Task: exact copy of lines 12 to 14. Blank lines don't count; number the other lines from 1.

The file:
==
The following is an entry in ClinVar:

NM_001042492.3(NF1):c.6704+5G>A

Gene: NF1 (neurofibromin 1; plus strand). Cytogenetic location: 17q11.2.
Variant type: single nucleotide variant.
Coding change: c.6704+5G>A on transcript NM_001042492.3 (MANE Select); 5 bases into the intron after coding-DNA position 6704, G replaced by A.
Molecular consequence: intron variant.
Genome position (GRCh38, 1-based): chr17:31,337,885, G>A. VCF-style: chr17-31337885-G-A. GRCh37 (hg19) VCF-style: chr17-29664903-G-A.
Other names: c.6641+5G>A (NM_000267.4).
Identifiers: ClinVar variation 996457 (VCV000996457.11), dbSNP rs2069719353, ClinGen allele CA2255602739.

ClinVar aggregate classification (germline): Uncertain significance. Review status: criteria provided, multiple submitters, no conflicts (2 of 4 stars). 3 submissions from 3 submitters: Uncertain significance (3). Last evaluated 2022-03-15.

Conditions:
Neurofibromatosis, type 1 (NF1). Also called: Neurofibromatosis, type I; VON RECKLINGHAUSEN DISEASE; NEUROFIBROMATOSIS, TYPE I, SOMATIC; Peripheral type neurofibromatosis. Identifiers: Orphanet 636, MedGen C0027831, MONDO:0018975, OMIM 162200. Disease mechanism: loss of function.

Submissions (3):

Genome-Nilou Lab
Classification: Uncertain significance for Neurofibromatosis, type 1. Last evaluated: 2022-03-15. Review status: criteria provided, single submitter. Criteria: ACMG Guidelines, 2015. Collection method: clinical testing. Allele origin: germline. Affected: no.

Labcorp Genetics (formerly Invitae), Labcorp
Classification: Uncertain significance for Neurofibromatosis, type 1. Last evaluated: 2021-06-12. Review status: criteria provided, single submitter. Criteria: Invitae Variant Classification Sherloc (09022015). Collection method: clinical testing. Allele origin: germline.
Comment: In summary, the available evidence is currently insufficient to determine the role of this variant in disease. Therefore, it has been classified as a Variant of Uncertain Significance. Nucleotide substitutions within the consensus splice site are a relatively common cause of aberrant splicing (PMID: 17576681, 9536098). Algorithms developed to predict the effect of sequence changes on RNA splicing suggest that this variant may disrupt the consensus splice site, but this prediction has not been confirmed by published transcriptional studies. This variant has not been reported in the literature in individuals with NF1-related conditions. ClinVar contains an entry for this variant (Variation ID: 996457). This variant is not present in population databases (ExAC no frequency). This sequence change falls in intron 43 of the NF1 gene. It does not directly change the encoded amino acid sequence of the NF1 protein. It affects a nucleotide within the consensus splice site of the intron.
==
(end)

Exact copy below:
Neurofibromatosis, type 1 (NF1). Also called: Neurofibromatosis, type I; VON RECKLINGHAUSEN DISEASE; NEUROFIBROMATOSIS, TYPE I, SOMATIC; Peripheral type neurofibromatosis. Identifiers: Orphanet 636, MedGen C0027831, MONDO:0018975, OMIM 162200. Disease mechanism: loss of function.

Submissions (3):

Genome-Nilou Lab